Nin­tendo en­joys a ban­ner year

From Poké­mon Go to Switch, Nin­tendo has been on a roll

StarMetro Toronto - - MOVIES - Aaron Chatha Metro | Cal­gary

To say Nin­tendo’s on a roll right now is some­thing of an un­der­state­ment.

Both the new Nin­tendo Switch and the older Nin­tendo 3DS are fly­ing off shelves, and the Switch it­self launched with one of the high­est-rated games of all time (The Le­gend of Zelda: Breath of the Wild).

Dur­ing the big buzz of E3 2017, Nin­tendo of Amer­ica pres­i­dent Reg­gie Fils-Aimé told us Nin­tendo’s roll started well be­fore the Switch launched.

Fils-Aimé felt Nin­tendo’s lat­est streak re­ally started with Poké­mon Go last sum­mer.

“It up­ended how peo­ple thought about aug­mented re­al­ity and vir­tual re­al­ity,” he said. “I think there’s a lot more ex­cite­ment around AR than VR, and I think that’s due to the type of — dare I say — suc­cess that we en­joyed with Poké­mon Go.”

The good times con­tin­ued with sales of the 3DS, a six-yearold con­sole that be­came a rare find dur­ing the hol­i­day sea­son. Fils-Aimé claimed the con­sole ac­tu­ally be­came Nin­tendo’s only plat­form of 2016 which grew in unit ship­ments — and the com­pany has been work­ing to keep up.

De­spite the por­ta­ble na­ture of the Nin­tendo Switch, Fils-Aimé has promised the 3DS won’t be dis­ap­pear­ing.

In fact, one of the big­gest an­nounce­ments at this year’s E3 show was the re­turn of the famed Metroid se­ries, with Metroid: Sa­mus Re­turns on the 3DS and Metroid Prime 4 on the Switch.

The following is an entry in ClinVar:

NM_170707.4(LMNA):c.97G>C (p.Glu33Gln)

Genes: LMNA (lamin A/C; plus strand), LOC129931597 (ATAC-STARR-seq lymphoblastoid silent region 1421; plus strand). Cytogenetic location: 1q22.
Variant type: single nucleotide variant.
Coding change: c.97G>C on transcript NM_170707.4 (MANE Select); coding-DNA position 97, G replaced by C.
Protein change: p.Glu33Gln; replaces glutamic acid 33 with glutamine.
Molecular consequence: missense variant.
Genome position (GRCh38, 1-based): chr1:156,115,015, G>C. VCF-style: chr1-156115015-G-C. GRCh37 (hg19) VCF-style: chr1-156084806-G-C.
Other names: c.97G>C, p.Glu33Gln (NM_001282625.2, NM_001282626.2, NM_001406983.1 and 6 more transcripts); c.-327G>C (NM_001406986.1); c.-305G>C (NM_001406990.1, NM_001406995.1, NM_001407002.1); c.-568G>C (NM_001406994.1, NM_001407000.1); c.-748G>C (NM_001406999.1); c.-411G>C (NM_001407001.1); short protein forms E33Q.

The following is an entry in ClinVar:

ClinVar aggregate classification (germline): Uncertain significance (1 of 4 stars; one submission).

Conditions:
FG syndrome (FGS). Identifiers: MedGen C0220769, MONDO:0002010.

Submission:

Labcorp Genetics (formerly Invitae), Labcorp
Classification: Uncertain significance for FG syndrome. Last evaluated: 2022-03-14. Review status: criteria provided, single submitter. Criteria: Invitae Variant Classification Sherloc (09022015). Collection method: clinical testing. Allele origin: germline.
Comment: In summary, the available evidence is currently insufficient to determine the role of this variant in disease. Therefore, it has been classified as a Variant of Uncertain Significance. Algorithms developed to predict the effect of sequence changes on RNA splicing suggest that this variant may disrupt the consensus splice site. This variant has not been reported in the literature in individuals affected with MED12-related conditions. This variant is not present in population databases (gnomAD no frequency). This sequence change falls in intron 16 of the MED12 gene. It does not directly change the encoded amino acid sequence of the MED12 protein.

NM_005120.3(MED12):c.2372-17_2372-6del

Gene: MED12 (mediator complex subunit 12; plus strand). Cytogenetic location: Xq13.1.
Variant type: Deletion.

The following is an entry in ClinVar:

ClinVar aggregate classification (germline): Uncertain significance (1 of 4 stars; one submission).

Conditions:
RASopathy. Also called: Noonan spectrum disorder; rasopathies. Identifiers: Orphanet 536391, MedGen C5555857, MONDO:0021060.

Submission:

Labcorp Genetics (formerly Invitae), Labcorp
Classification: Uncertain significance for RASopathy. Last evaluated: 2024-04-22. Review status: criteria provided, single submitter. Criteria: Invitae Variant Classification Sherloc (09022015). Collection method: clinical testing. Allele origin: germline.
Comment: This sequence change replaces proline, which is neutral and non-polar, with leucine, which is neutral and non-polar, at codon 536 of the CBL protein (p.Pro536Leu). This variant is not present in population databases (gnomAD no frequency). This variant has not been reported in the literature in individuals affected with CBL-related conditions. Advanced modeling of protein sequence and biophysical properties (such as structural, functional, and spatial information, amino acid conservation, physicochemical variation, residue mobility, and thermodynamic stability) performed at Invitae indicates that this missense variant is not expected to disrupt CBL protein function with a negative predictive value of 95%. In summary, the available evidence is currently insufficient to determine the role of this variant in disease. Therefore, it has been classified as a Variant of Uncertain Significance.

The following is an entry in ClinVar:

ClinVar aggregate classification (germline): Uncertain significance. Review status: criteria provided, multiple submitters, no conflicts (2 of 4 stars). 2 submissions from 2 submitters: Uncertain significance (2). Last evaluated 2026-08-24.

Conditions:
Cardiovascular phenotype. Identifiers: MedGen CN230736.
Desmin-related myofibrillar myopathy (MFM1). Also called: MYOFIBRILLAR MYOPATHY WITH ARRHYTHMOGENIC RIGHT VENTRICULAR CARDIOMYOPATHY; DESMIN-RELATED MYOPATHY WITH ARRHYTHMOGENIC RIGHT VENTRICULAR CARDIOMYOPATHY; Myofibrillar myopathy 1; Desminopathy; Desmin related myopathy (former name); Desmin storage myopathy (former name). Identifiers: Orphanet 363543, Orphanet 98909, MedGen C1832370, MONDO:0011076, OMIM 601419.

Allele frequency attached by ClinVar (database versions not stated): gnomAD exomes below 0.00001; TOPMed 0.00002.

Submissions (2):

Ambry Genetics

“Ob­vi­ously, Metroid is a fran­chise we think deeply about,” Fils-Aimé smiled. “We wanted to make it clear that we’re com­mit­ted to the fran­chise, we’re in­vested in the fran­chise and we want to make sure fans can en­joy both as­pects of the fran­chise.”

He’s re­fer­ring to the fran­chise’s re­turn to its 2D roots in Sa­mus Re­turns, while Prime 4 will ap­pease fans of the se­ries’ first-per­son it­er­a­tions.

This is how Fils-Aimé plans to con­tinue Nin­tendo’s great year. One of the big­gest crit­i­cisms of the Wii U was its lack of third­party sup­port and how far apart Nin­tendo’s own re­leases are.

With the Switch, Nin­tendo is push­ing its part­ner­ships with EA and Ubisoft hard, while de­liv­er­ing a Zelda ti­tle and the up­com­ing Su­per Mario Odyssey in the same year.

It’s the cul­mi­na­tion of more than a decade of great mo­ments for Fils-Aimé.

“Whether it was at my first E3, ut­ter­ing that now in­fa­mous line about kick­ing ass and tak­ing names, or more re­cently hon­our­ing Mr. Iwata and hav­ing the op­por­tu­nity at two dif­fer­ent events to hon­our and share my deep ap­pre­ci­a­tion for the time I spent work­ing with him,” he re­flected. “It’s been a great ca­reer.”

I think there’s a lot more ex­cite­ment around AR than VR. Reg­gie Fils-Aimé

AARon ChAthA/MetRo

Reg­gie Fils-Aimé, pres­i­dent of Nin­tendo of Amer­ica, shares his plans for the com­pany’s fu­ture with Metro.

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